How then can Paul, on the one hand, quote from the wisdom of this world and yet, on the other hand, declare its utter depravity and futility?

James 3:15-18 seems to make a distinction between two different kinds of wisdom or knowledge, “This wisdom does not descend from above, but is earthly, sensual, demonic. For where envy and self-seeking exist, confusion and every evil thing are there. But the wisdom that is from above is first pure, then peaceable, gentle, willing to yield, full of mercy and good fruits, without partiality and without hypocrisy. Now the fruit of righteousness is sown in peace by those who make peace.”

So, there are two types of wisdom. Godly wisdom and earthly wisdom. Likewise, Paul says, “No one can say Jesus is Lord except by the Holy Spirit,” (1 Corinthians 12:3). In addition, Paul extends the Scripture to encompass the natural world and all of creation, as it stands as a witness against the lost, holding them to account, “…what may be known of God is manifest in them, for God has shown it to them. For since the creation of the world his invisible attributes are clearly seen, being understood by the things that are made, even his eternal power and Godhead, so that they are without excuse,” (Romans 1:19-23). Because these people chose not to glory him as God, were not thankful and instead became futile in their thoughts, their hearts were then darkened. They in turn exchanged the incorruptible God into an image made in the likeness of corruptible man, modeling their objects of worship after animals and birds and other creatures.

So, we see there is truth and then the lie. There is effective knowledge and faulty knowledge. There is wisdom that leads to full knowledge in Christ and then there is natural or earthly, sensual, and ultimately, demonic knowledge.

We know from Paul that, “there is nothing unclean of itself,” (Romans 14:14). We are to test and hold fast to what is good. But we should always, “Distance [ourselves] from every form of evil” (1 Thessalonians 5:21-22).

We can even take this further, beyond the existent books, beyond the lost tomes, even beyond human knowledge or even the evident testimony (and condemnation) of creation. What about the unfinished work in the bible itself?

There are two very significant examples of this. The first is the account of Daniel, where he is told to, “Seal up the vision, for it refers to many days in the future” (Daniel 8:26). Or, “But you, Daniel, shut up the words, and seal the book until the time of the end; many shall run to and fro, and knowledge shall increase” (Daniel 12:4-9).

Likewise, another enigmatic reference is in Revelation 10:4, “…when the seven thunders uttered their voices, I was about to write; but I heard a voice from heaven saying to me, ‘Seal up the things which the seven thunders uttered, and do not write them’.”

What possibly could they have said? John knows. God certainly knows. I would imagine so do the angels. But why not the rest of us?

This will one day be revealed. What kind of impact will that have on the world? How will it alter human knowledge, in what we know, in how we interact with reality?

In the end, it is apparent inspiration, inerrancy, the canonicity of Scripture is much more fluid than many of us are willing to acknowledge or accept.

Then How Do We Handle Canonicity, Inspiration, and Establish Doctrine?

How should we handle this? What do we do with the extra-biblical references, as the apostles, the prophets, all point at one time or another toward knowledge and wisdom found outside of what we claim to be a closed canon?

Well, we have a few guidepost instructions. “I know and am convinced by the Lord Jesus that there is nothing unclean of itself; but to him who considers anything to be unclean, to him it is unclean” for, “whatever is not from faith is sin” (Romans 14:23).

Do we, like the Fundamentalist, avoid these extra biblical documents like a plague? Do we, like the Critical Liberal Scholar embrace them as an all-kind of elixir that seems to inevitably lead them toward a destabilization of Scriptural authority and down the road toward utter and ultimate depravity?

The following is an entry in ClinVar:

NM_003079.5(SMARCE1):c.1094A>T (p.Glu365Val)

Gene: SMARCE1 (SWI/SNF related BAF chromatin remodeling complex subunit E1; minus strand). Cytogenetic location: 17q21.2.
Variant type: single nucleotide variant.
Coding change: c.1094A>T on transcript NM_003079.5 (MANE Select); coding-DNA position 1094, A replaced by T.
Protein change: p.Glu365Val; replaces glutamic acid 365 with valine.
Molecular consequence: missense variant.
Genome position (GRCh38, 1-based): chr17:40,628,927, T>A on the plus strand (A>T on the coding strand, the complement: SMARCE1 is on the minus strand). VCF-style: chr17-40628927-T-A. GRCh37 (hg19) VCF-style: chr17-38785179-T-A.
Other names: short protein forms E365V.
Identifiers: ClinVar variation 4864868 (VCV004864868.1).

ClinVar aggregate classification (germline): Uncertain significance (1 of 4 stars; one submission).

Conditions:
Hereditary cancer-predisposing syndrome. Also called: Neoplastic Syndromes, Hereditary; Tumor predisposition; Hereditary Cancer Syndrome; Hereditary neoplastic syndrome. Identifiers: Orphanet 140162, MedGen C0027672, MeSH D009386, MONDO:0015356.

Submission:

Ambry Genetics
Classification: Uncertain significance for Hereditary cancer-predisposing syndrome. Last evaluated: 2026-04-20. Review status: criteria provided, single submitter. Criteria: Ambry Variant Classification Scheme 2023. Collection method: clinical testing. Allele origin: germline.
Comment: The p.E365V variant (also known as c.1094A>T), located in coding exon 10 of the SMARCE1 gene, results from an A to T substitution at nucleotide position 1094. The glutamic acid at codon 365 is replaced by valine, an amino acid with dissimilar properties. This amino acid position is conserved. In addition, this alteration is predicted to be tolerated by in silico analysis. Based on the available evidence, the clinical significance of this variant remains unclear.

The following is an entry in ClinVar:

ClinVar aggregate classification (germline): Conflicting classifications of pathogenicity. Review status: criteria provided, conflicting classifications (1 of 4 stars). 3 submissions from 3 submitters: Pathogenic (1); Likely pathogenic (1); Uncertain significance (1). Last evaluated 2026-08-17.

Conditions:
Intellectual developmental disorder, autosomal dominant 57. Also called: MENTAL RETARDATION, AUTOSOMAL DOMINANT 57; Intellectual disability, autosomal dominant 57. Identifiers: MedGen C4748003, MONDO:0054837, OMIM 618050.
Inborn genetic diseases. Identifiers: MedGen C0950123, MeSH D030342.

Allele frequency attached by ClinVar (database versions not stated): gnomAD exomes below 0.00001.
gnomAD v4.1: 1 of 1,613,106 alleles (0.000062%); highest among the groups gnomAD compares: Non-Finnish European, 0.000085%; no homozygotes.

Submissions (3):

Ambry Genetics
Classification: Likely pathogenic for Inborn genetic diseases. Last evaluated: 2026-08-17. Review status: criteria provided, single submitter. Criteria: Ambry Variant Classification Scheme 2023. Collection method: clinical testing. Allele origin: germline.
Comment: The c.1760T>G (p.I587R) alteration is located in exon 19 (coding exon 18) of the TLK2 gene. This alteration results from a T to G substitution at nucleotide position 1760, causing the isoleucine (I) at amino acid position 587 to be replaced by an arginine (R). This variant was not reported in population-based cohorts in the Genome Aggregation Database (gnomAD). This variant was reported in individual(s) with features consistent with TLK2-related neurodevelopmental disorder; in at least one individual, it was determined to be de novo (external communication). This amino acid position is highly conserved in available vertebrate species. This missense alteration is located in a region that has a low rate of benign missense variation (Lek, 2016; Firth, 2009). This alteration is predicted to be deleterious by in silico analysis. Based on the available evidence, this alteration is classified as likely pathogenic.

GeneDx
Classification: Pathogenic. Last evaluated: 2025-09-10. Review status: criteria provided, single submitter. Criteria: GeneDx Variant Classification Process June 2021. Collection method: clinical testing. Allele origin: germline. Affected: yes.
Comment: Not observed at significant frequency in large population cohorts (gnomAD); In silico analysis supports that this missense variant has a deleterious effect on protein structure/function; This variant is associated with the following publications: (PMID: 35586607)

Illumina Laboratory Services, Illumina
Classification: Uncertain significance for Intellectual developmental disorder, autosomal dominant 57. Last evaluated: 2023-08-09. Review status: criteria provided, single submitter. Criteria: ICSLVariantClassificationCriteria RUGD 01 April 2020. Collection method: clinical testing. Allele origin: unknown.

First, I think it is safest to say, you should not venture down any road without a prerequisite foundation as has been prescribed.

I can read the book of Enoch without any harm to my own theology, knowing full well I am grounded and stable in my faith, because of my sure foundation in the apostles and prophets. Without that foundation, we are like those Paul described as, “…children, tossed to and fro and carried about with every wind of doctrine, by the trickery of men, in the cunning craftiness of deceitful plotting,” (Ephesians 4:14).

Just as Paul quoted Aratus in Acts 17:24-29, or 1 Corinthians 15:33 where he quotes from Menander, or Epimenides in Titus 1:12, we can see there is no overt or specific prohibition against learning, education, knowledge, or even that which is considered earthly, human knowledge.

We are free to quote from any available source, even to ascribe universal truth (as Paul did) to human knowledge, if it indeed aligns with Scripture and is actually true.

In reality, there is no actual separation between secular and sacred in the eyes of God. We are not holy in a church meeting for 40 minutes each Sunday and then separate and distinct, out from under the watchful eye of our Lord the rest of the week.

God desires all of us. Every part of us. Every moment of us. Anything else is idolatry, a division, a distraction, and on our part adultery.

Should we build doctrine on extra-biblical material? I would certainly caution against this. “Man shall not live by bread alone, but by every word that proceeds from the mouth of God” (Matthew 4:4). Did God speak through Aratus? To the extent that he is a creature created by the Lord, who has equipped him, and indwelled in him the spark of life, the ability to function, to live, to grow, to choose. The result of all this, of the massive volumes written by such a one, might have been boiled down to only this single line used by Paul as an example to prove his point. It might have never been Aratus’ motivation. He might not even understand the significance of what Paul’s message was. He very well might have been born, learned, lived his entire life, only to leave behind this fateful quote, while he himself was and will be utterly and inexplicably lost into the outer reaches of destruction forever (1 Corinthians 9:27).